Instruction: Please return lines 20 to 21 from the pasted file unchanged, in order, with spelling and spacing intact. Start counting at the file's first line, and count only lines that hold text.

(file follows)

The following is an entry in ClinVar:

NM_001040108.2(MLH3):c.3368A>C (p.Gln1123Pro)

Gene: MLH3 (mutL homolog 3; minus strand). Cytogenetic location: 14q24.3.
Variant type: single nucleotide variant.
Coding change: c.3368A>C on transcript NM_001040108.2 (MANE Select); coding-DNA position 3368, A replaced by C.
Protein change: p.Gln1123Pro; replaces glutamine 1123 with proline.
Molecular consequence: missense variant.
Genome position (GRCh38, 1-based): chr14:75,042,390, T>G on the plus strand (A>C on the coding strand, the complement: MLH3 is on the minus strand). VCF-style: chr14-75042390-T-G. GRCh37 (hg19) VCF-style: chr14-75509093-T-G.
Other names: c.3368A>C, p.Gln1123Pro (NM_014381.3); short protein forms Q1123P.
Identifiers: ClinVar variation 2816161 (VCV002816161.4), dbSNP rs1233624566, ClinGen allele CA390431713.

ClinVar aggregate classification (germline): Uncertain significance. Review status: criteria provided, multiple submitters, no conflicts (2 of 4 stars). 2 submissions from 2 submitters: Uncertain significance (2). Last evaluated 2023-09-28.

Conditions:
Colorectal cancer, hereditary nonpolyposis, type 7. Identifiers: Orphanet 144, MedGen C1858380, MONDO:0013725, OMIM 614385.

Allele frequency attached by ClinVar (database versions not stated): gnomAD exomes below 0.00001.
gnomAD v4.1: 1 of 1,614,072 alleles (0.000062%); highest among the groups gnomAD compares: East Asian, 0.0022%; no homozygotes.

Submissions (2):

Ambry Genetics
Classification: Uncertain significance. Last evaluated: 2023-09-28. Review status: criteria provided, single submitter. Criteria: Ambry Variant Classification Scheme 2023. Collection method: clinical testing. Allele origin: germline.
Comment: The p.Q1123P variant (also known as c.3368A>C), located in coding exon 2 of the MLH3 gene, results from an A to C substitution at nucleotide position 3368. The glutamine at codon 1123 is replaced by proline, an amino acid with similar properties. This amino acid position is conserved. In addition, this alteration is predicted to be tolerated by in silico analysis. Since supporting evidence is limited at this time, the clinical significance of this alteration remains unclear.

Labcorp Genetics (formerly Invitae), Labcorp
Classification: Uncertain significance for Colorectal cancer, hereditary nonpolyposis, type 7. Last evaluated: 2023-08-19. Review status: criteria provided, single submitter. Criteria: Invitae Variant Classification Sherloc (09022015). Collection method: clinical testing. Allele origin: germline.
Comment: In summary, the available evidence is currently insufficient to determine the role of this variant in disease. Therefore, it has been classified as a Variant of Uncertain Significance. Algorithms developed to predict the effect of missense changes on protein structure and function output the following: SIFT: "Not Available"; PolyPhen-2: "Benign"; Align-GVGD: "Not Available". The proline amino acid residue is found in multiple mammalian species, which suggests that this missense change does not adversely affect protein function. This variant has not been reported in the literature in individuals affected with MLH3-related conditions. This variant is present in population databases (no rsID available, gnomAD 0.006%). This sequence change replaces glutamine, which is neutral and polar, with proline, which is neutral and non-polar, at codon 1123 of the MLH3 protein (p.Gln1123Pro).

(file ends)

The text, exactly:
Labcorp Genetics (formerly Invitae), Labcorp
Classification: Uncertain significance for Colorectal cancer, hereditary nonpolyposis, type 7. Last evaluated: 2023-08-19. Review status: criteria provided, single submitter. Criteria: Invitae Variant Classification Sherloc (09022015). Collection method: clinical testing. Allele origin: germline.